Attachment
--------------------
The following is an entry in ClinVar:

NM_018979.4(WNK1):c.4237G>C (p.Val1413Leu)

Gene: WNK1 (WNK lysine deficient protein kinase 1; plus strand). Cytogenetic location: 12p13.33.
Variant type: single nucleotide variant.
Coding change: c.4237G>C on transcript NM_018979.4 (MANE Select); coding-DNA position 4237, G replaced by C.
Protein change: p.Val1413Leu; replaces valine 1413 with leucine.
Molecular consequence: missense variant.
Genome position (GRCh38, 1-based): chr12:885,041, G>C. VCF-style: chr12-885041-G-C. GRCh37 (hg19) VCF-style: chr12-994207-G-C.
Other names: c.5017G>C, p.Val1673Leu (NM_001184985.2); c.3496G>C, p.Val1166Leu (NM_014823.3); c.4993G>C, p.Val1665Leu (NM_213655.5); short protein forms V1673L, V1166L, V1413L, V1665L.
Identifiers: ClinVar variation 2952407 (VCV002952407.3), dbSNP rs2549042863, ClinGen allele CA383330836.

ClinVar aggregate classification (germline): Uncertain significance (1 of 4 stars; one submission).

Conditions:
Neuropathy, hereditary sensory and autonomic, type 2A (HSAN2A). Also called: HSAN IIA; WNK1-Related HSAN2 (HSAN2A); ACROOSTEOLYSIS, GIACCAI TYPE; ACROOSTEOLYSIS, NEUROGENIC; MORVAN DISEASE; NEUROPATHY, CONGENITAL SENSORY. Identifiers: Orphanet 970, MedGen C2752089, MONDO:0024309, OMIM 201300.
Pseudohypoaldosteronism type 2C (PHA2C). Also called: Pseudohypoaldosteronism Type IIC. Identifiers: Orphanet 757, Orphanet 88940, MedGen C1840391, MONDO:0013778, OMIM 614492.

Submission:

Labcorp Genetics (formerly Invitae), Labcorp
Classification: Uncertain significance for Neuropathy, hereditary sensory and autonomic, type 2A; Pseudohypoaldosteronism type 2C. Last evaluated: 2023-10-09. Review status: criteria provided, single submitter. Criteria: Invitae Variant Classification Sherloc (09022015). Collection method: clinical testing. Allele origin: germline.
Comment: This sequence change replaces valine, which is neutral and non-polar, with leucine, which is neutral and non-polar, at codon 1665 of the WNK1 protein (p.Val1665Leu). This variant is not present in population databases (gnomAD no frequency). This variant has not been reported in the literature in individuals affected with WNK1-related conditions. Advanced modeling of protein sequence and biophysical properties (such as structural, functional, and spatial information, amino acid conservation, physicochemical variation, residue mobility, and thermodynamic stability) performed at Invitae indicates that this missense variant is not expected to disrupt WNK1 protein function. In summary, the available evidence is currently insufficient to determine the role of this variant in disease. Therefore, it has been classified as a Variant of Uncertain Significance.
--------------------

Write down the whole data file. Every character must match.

The following is an entry in ClinVar:

NM_018979.4(WNK1):c.4237G>C (p.Val1413Leu)

Gene: WNK1 (WNK lysine deficient protein kinase 1; plus strand). Cytogenetic location: 12p13.33.
Variant type: single nucleotide variant.
Coding change: c.4237G>C on transcript NM_018979.4 (MANE Select); coding-DNA position 4237, G replaced by C.
Protein change: p.Val1413Leu; replaces valine 1413 with leucine.
Molecular consequence: missense variant.
Genome position (GRCh38, 1-based): chr12:885,041, G>C. VCF-style: chr12-885041-G-C. GRCh37 (hg19) VCF-style: chr12-994207-G-C.
Other names: c.5017G>C, p.Val1673Leu (NM_001184985.2); c.3496G>C, p.Val1166Leu (NM_014823.3); c.4993G>C, p.Val1665Leu (NM_213655.5); short protein forms V1673L, V1166L, V1413L, V1665L.
Identifiers: ClinVar variation 2952407 (VCV002952407.3), dbSNP rs2549042863, ClinGen allele CA383330836.

ClinVar aggregate classification (germline): Uncertain significance (1 of 4 stars; one submission).

Conditions:
Neuropathy, hereditary sensory and autonomic, type 2A (HSAN2A). Also called: HSAN IIA; WNK1-Related HSAN2 (HSAN2A); ACROOSTEOLYSIS, GIACCAI TYPE; ACROOSTEOLYSIS, NEUROGENIC; MORVAN DISEASE; NEUROPATHY, CONGENITAL SENSORY. Identifiers: Orphanet 970, MedGen C2752089, MONDO:0024309, OMIM 201300.
Pseudohypoaldosteronism type 2C (PHA2C). Also called: Pseudohypoaldosteronism Type IIC. Identifiers: Orphanet 757, Orphanet 88940, MedGen C1840391, MONDO:0013778, OMIM 614492.

Submission:

Labcorp Genetics (formerly Invitae), Labcorp
Classification: Uncertain significance for Neuropathy, hereditary sensory and autonomic, type 2A; Pseudohypoaldosteronism type 2C. Last evaluated: 2023-10-09. Review status: criteria provided, single submitter. Criteria: Invitae Variant Classification Sherloc (09022015). Collection method: clinical testing. Allele origin: germline.
Comment: This sequence change replaces valine, which is neutral and non-polar, with leucine, which is neutral and non-polar, at codon 1665 of the WNK1 protein (p.Val1665Leu). This variant is not present in population databases (gnomAD no frequency). This variant has not been reported in the literature in individuals affected with WNK1-related conditions. Advanced modeling of protein sequence and biophysical properties (such as structural, functional, and spatial information, amino acid conservation, physicochemical variation, residue mobility, and thermodynamic stability) performed at Invitae indicates that this missense variant is not expected to disrupt WNK1 protein function. In summary, the available evidence is currently insufficient to determine the role of this variant in disease. Therefore, it has been classified as a Variant of Uncertain Significance.